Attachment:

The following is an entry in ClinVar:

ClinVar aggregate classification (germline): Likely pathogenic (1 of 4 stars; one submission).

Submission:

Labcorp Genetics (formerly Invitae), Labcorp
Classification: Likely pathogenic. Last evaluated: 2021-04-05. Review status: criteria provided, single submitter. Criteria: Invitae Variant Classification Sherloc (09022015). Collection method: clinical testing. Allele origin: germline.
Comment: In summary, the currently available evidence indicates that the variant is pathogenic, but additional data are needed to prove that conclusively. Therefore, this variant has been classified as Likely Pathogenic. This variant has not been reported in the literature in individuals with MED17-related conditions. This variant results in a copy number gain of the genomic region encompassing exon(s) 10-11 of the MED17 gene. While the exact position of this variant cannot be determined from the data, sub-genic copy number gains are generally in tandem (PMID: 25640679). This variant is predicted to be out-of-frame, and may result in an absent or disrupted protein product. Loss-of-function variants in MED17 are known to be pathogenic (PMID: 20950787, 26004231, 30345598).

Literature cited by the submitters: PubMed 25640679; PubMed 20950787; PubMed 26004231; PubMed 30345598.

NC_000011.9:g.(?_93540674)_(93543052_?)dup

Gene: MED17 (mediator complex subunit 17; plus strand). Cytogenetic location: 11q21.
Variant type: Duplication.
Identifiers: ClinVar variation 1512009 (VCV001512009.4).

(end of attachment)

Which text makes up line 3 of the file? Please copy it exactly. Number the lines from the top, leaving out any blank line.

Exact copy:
Submission: